“I was diagnosed with severe Rheumatoid Arthritis in 2008 and am now in my late fifties. Prior to the diagnosis I had just started my own aromatherapy business after over 30 years of working, mainly within the corporate sector. It is very sobering to be told you have a chronic medical condition managed by a cocktail of drugs taken for the rest of your life.
I received Incapacity Benefit until transfer to the new Employment Support Allowance (ESA) system and was placed in the Work Related Activity Group of contribution based ESA for one year. When I queried why I had not been placed in the Support Group, given the medical information available, the contact centre advisor told me that if I disagreed with the decision I could go to Appeal but that my ESA would be reduced by over £25 a week and it could take up to 18 months before an Appeal would be heard. I reluctantly decided not to go ahead as I felt this process would be far too stressful.
I had to attend mandatory monthly meetings with a personal adviser at the JobCentre which later became two-monthly by telephone. These meetings were a complete waste of time and resource. They were of no help whatsoever and merely a ‘tick box’ exercise.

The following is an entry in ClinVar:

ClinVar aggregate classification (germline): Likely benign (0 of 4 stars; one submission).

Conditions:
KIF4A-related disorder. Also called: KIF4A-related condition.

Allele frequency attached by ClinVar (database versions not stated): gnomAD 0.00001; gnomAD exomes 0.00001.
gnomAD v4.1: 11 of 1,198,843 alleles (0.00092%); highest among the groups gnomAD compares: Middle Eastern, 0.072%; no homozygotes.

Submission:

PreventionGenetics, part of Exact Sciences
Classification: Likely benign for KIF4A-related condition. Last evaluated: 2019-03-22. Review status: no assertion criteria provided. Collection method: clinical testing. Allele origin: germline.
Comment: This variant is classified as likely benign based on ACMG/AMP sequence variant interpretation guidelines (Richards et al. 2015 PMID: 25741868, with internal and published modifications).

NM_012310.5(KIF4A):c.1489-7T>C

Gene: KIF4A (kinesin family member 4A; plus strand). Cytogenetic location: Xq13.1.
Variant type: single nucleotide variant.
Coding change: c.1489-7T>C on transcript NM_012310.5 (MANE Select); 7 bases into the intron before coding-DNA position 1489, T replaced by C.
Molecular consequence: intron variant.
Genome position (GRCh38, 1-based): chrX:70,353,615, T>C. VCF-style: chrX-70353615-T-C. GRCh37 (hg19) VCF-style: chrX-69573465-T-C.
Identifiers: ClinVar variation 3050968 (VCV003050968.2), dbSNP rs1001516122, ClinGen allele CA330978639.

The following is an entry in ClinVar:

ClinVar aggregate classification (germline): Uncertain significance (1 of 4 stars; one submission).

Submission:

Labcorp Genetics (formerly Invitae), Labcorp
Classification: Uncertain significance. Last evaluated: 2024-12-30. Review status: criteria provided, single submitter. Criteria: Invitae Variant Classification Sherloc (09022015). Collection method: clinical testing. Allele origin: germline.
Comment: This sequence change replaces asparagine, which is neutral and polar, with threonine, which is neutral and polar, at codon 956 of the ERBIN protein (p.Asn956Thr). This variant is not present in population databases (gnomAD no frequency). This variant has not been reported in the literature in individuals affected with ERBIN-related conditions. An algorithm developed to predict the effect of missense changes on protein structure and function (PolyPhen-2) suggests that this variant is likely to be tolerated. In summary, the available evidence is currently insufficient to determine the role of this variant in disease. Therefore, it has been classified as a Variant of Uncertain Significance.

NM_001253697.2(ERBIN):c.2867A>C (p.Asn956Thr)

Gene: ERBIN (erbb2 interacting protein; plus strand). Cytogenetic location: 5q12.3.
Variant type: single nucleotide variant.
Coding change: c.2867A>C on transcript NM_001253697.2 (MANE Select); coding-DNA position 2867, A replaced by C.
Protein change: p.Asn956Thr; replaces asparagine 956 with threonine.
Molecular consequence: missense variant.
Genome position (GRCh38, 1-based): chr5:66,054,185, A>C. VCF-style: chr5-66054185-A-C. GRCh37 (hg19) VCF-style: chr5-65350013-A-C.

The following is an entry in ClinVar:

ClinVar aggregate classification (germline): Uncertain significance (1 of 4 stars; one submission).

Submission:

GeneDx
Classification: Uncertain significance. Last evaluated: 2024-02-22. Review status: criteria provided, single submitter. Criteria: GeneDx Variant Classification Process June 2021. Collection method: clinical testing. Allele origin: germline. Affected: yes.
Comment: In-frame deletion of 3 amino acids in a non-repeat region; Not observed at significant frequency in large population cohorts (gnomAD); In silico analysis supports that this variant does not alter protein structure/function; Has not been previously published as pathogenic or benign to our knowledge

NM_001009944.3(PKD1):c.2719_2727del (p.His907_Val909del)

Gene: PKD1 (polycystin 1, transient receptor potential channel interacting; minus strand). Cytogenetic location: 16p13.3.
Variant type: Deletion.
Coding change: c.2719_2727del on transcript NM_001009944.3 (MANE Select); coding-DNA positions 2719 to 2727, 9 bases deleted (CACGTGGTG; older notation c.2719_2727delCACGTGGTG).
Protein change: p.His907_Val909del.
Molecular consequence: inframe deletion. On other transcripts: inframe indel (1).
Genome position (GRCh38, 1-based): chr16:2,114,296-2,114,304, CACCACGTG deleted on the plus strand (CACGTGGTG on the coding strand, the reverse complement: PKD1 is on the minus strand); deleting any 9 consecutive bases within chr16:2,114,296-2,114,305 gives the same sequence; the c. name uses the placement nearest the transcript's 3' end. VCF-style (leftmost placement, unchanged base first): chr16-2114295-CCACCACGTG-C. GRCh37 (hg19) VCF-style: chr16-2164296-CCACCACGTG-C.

As expected the ESA stopped in late 2012. The problems really started here. I was given contradictory information regarding a questionnaire I had been asked to complete from the contact centre personnel which, two months later, culminated in a letter from DWP informing me that I was classed as ‘fit for work’. This was very distressing as I had made huge efforts during the previous months to sort the problems out.
I wrote to my MP in January 2013 as I was extremely frustrated and angry. I am of the firm opinion that due solely to his kind intervention I was contacted by a senior official who told me that almost all of the information I had been given by the contact centres was incorrect. He also told me, in his view, the original decision not to put me in the Support Group was wrong given the available medical evidence and that he would place me in the Support Group of ESA for three years.
It is an appalling system and I am already starting to worry about whether I will continue to receive Disability Living Allowance (which I use for taxis to my various hospital appointments and some of the drugs I take) as a reassessment is due next year.
Benefits as a ‘lifestyle choice’ is a no-brainer and it infuriates me when politicians and the media portray people in a derogatory manner because their circumstances dictate that they have to apply for social security payments to get them through the bad times. Enough with the rhetoric. Try this maxim on for size ‘There but for the grace of God goes I.’ Would you really want this as a lifestyle choice – I think not.”
Listen to Isobella’s interview recorded in May 2015